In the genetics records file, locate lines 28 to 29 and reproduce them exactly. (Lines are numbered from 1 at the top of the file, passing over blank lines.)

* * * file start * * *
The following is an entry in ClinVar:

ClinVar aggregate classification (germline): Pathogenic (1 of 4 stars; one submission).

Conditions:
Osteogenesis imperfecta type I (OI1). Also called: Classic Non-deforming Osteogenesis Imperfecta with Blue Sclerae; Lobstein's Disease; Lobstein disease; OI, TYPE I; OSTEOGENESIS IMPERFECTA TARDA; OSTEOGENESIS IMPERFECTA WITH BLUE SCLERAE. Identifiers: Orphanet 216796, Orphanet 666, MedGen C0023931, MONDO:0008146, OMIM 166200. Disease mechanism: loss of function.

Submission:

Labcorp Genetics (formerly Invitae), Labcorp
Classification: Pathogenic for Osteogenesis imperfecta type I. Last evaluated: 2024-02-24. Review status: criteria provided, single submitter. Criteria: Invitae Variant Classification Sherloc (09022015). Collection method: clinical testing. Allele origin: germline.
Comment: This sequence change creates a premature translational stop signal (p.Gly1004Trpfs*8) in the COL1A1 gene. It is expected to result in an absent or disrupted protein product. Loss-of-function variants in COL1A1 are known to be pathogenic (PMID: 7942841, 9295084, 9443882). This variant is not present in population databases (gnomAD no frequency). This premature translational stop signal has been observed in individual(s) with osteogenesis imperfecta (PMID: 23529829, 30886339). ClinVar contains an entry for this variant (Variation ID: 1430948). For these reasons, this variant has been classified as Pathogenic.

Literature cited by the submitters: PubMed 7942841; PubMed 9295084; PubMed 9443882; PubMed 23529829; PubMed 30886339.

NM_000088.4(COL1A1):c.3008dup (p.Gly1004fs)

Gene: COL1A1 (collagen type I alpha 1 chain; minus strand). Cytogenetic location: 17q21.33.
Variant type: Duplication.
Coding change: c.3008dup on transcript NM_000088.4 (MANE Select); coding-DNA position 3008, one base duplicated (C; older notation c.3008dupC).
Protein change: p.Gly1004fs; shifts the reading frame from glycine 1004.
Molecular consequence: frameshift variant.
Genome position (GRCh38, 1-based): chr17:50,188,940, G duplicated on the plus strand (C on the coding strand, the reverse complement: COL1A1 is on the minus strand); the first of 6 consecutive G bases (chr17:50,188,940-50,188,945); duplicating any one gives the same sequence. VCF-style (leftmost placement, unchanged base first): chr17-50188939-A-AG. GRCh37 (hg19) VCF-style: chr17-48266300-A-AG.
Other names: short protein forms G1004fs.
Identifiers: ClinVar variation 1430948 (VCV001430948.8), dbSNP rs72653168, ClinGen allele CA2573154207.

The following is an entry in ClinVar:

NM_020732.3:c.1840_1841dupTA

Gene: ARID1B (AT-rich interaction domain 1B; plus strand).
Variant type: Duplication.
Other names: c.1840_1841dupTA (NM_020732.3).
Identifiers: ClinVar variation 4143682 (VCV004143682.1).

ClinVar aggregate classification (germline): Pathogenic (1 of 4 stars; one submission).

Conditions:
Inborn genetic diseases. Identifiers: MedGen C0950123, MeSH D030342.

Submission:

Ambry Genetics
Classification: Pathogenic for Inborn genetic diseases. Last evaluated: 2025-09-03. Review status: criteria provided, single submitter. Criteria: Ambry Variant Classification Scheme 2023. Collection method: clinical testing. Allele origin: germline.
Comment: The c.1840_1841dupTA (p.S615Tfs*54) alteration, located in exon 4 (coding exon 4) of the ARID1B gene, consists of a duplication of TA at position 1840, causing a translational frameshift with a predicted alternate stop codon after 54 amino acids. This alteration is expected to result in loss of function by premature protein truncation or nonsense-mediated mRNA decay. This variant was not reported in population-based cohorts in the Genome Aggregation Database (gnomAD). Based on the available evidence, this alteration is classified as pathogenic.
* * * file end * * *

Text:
Submission:

Ambry Genetics